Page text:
Claron McFadden: singing the primal mystery goes further. She claims that music is a primal instinct and connects it to meditation. It makes me want to connect it to prayer. A beautiful and fascinating watch.
But, my favourite is Will Hewitt, Singing yourself alive. this seven minutes contains some profound ideas and quotable quotes including this one:
Time bows to authentic commitment and it stretches to accommodate it
Will Hewitt committed himself to sing for fifteen minutes every day for a year and did it. He discovered, among other things, that the world was already alive with singing and once he entered the practice, singing, making a noise, connected him to himself, the world around him and the world beyond. Watch it with others and allow some time to reflect on his findings.
And then, in the words of the psalmist, Sing and make a joyful noise.
In a week in which conflict has been an underlying theme, I find myself longing for Rumi’s mystical field.
Where is that field?
What does it cost to go there?
Will the Other(s) meet me there?
Imagine what the world would look like if even some of us make the journey …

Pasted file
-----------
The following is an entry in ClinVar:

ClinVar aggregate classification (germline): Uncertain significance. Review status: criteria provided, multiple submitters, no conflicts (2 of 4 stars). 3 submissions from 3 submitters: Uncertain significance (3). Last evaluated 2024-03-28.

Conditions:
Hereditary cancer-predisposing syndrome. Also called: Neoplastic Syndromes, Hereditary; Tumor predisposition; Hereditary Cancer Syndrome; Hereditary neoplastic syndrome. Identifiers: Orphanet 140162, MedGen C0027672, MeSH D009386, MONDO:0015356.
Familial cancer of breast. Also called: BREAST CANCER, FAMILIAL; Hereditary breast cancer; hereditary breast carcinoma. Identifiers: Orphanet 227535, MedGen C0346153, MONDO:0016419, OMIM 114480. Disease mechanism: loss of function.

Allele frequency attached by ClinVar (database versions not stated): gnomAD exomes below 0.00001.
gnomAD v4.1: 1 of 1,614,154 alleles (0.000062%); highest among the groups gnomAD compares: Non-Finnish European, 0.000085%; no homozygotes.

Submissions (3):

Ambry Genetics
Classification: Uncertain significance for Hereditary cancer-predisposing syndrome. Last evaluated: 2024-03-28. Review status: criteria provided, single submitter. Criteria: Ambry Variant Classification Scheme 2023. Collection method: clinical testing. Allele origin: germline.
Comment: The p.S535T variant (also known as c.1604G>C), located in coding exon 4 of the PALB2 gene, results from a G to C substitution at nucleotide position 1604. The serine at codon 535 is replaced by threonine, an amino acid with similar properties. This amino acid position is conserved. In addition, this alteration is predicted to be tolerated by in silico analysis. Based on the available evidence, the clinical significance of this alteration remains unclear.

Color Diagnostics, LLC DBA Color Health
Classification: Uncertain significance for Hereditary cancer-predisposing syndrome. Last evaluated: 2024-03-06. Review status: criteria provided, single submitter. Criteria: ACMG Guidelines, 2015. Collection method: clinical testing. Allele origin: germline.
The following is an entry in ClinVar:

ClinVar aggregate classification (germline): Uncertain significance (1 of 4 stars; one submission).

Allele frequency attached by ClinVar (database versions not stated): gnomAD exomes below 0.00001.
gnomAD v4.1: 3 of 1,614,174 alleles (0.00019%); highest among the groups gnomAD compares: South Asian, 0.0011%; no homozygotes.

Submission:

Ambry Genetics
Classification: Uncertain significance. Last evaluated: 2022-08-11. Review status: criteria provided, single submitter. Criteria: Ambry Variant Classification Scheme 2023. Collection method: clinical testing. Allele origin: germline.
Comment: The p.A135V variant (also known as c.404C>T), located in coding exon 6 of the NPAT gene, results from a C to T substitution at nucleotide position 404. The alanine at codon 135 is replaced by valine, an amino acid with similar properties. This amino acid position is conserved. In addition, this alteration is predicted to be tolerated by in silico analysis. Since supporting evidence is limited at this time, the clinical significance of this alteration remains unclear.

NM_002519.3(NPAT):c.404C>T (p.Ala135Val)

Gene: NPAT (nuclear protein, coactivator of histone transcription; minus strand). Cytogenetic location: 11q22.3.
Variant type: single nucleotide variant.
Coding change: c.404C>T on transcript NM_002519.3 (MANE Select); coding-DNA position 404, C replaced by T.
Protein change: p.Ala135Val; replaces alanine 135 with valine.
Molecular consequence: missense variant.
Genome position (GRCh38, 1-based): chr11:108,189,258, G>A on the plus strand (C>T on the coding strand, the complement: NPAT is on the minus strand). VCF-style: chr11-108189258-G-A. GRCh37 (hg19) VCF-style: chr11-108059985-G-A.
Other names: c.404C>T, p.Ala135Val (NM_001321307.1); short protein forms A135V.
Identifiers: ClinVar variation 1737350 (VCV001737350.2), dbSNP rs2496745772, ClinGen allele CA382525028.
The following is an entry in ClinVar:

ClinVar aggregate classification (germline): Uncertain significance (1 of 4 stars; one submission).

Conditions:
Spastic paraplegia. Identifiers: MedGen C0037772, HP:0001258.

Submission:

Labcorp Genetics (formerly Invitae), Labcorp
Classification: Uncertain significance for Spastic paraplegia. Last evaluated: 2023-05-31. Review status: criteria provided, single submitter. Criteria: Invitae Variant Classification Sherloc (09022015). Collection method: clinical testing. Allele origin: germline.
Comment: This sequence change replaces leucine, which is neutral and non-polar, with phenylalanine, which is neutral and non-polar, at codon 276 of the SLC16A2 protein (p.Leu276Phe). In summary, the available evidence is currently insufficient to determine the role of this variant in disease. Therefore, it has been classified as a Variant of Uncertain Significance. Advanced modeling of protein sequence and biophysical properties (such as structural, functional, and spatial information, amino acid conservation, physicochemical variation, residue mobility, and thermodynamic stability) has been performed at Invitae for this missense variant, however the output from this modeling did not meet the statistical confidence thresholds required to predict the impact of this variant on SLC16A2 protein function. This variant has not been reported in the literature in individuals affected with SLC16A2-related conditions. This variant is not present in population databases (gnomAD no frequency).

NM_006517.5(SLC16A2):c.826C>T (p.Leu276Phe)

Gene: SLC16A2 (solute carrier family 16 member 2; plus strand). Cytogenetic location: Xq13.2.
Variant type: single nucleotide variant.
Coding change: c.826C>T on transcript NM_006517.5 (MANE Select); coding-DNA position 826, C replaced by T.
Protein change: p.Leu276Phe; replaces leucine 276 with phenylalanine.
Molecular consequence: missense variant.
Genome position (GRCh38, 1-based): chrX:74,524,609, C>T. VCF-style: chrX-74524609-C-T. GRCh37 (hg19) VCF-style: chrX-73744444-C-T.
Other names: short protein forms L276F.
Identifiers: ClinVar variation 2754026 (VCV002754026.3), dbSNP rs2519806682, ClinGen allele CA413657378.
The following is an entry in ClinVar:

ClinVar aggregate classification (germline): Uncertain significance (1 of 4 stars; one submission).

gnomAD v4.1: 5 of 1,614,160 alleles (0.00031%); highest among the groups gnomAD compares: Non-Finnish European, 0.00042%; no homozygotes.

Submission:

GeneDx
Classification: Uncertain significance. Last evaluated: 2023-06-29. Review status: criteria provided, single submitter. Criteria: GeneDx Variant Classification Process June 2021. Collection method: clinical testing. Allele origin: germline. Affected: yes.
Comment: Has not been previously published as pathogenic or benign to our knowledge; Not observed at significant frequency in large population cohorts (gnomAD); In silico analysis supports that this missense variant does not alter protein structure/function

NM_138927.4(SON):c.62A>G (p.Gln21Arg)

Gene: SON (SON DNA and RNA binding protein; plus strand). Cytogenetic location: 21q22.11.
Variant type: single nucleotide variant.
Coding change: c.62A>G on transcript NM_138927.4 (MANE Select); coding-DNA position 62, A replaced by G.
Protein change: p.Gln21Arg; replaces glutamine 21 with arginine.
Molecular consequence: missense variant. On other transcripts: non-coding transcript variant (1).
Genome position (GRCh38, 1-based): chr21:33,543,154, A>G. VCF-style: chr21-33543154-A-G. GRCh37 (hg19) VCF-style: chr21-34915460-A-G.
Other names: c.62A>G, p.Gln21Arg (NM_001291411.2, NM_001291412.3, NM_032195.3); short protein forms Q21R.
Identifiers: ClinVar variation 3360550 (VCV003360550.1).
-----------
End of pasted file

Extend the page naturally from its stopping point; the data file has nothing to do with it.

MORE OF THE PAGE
Yesterday, I woke up to a discussion about the poll findings that one in two Australians want a ban on Muslim immigration. Later in the day I stumbled across this podcast of Dr Rachael Kohn interviewing Irish poet, Pádraig Ó Tuama, which offered me a way of thinking about it.
He read one of his poems, which contained the line
Who has taught us to fear?
A very good question.
Further into the interview, talking about differences in language, he said, ‘pain is never exhausted by language’ and invited his hearers to a stance of curiosity over issues of pain.
This word, ‘curiosity’, in Irish includes the idea of ‘wonder watch’. Wonder watch first puts me in mind of wonderful things – a magnificent sunrise/set, glorious colour, but Ó Tuama posed the question,
How can we observe pain and argument with wonder?
He called us to a spirituality that respects pain.
Thinking about this interview afterwards, I found myself composing my own Wonder Watch. What are the things that stir the snake-like coil of fear in me? What causes fear to stir, raise its head, prepare to strike?
What stirs the fear in you?
Let us seek to observe our fear with wonder and maintain a Wonder Watch in the face of it.
Today is World Environment Day. Established by the United Nations Environment Program and the World Meteorological Association in 1972, it’s celebrated annually on June 5th.
To mark the day falling on a Sunday this year, Uniting Justice Australia prepared a resource pack tied into the Lectionary readings for use in today’s services. Here’s an edited version of a story, written by Rev. Eseta Waqabaca-Meneilly, from these resources:
60-year-old Lionola in Tuvalu is packing her woven coconut basket with items she will take with her to the new place. She will have to learn to call this new place ‘home’. What will this new home be like, she wonders. She hasn’t even been to this other island, also in the South Pacific. All she knows is that it’s called Koro, a place that doesn’t have the rising seawater problems that her islands have.